Astronomers from the OGLE (Optical Gravitational Lensing Experiment) project have discovered a Mars- to Earth-mass free-floating, or rogue, planet through a technique called gravitational microlensing.

An artist’s impression of a gravitational microlensing event by a free-floating exoplanet. Image credit: Jan Skowron / Astronomical Observatory, University of Warsaw.

An artist’s impression of a gravitational microlensing event by a free-floating exoplanet. Image credit: Jan Skowron / Astronomical Observatory, University of Warsaw.

Gravitational microlensing is a technique that facilitates the discovery of distant objects by using background stars as flashlights.

When a star crosses precisely in front of a bright star in the background, the gravity of the foreground star focuses the light of the background star, making it appear brighter.

An exoplanet orbiting the foreground object may cause an additional blip in the star’s brightness.

This technique has found the most distant known planets from Earth, and can detect free-floating or wide-orbit planetary objects.

“If a massive object — a star or a planet — passes between an Earth-based observer and a distant source star, its gravity may deflect and focus light from the source,” said lead author Dr. Przemek Mroz, a postdoctoral researcher at Caltech.

“An observer will measure a short brightening of the source star.”

“Chances of observing microlensing are extremely slim because three objects — source, lens, and observer — must be nearly perfectly aligned,” he added.

“If we observed only one source star, we would have to wait almost a million year to see the source being microlensed.”

The newly-detected microlensing event, designated OGLE-2016-BLG-1928, lasted only 41.5 minutes.

“Duration of microlensing events depends on the mass of the lensing object — the less massive the lens, the shorter the microlensing event,” the astronomers explained.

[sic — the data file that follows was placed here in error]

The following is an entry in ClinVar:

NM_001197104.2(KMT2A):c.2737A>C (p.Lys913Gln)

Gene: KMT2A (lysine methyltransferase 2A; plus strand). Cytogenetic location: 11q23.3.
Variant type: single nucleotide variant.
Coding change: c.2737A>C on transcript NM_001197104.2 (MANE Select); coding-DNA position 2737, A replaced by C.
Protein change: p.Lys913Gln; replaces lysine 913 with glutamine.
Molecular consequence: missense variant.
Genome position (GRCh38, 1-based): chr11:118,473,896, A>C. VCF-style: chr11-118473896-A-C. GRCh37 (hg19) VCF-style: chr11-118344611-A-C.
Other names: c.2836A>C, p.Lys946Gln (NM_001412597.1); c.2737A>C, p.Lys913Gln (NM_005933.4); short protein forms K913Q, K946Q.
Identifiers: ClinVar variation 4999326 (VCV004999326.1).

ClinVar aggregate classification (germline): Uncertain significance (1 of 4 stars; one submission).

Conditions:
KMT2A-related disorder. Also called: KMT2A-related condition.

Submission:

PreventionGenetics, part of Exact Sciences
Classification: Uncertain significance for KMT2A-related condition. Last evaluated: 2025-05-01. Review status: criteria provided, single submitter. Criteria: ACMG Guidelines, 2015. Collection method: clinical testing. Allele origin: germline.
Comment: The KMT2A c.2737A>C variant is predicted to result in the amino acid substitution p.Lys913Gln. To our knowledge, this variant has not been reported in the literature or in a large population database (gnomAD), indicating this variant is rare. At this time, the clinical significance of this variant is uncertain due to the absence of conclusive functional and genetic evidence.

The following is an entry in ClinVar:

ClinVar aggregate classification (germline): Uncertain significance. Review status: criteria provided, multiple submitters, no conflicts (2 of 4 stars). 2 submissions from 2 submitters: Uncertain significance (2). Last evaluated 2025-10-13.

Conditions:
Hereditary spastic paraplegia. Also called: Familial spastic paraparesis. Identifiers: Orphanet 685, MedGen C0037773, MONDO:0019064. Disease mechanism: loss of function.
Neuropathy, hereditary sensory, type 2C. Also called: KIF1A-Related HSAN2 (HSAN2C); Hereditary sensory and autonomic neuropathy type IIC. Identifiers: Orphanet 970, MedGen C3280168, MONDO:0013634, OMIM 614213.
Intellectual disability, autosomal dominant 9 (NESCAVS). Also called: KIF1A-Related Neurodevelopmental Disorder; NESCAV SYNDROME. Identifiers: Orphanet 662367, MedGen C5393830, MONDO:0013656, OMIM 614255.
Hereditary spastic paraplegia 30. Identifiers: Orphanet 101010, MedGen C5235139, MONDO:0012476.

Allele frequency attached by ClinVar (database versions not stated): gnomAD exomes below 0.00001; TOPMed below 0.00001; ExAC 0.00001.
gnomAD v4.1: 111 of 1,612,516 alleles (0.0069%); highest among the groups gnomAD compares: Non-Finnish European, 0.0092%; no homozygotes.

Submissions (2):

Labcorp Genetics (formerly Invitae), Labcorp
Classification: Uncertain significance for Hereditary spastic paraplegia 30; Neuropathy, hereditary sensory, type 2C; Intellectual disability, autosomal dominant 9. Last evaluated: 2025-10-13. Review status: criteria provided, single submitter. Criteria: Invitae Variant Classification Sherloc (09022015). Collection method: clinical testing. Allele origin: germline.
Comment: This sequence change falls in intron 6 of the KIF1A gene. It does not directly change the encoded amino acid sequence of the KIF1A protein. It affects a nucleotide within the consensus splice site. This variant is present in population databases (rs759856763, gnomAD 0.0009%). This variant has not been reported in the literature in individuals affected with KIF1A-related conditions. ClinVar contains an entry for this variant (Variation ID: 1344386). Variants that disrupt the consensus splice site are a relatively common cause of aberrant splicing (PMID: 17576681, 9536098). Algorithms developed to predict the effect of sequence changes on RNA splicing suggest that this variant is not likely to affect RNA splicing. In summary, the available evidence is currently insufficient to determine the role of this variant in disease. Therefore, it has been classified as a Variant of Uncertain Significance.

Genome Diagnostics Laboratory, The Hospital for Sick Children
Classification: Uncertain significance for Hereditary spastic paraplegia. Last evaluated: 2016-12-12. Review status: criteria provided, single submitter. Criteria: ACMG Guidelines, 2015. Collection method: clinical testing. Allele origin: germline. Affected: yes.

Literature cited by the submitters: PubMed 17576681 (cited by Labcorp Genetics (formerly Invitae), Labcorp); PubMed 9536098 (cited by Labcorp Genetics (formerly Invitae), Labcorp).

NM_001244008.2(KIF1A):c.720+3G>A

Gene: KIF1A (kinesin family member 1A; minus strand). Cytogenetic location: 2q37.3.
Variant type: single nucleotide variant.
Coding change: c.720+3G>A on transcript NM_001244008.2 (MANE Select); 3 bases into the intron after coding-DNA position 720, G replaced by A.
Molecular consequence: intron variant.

“Most of the observed events, which typically last several days, are caused by stars.”

“Microlensing events attributed to free-floating planets have timescales of barely a few hours.”

“By measuring the duration of a microlensing event and shape of its light curve, we can estimate the mass of the lensing object.”

OGLE-2016-BLG-1928 is the shortest-timescale microlensing event ever found.

The lens in this event, OGLE-2016-BLG-1928b, is likely a sub-Earth-mass object, one of the lowest-mass objects ever found by microlensing.

“When we first spotted this event, it was clear that it must have been caused by an extremely tiny object,” said co-author Dr. Radoslaw Poleski, an astronomer with the Astronomical Observatory at the University of Warsaw.

“Indeed, models of the event indicate that the lens must have been less massive than Earth, it was probably a Mars-mass object. Moreover, the lens is likely a rogue planet.”

“The discovery of OGLE-2016-BLG-1928 demonstrates that current microlensing surveys are capable of finding extremely-short-timescale events,” the researchers said.

“Although the mass of the lens cannot be unambiguously measured, properties of the event are consistent with the lens being a sub-Earth-mass object with no stellar companion up to the projected distance of 8 AU (astronomical units) from the planet.”

“Thus, the lens is one of the best candidates for a terrestrial-mass rogue planet detected to date.”

“This population of low-mass free-floating or wide-orbit planets may be further explored by the upcoming microlensing experiments.”

The team’s work was published in the Astrophysical Journal Letters.

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Przemek Mróz et al. 2020. A Terrestrial-mass Rogue Planet Candidate Detected in the Shortest-timescale Microlensing Event. ApJL 903, L11; doi: 10.3847/2041-8213/abbfad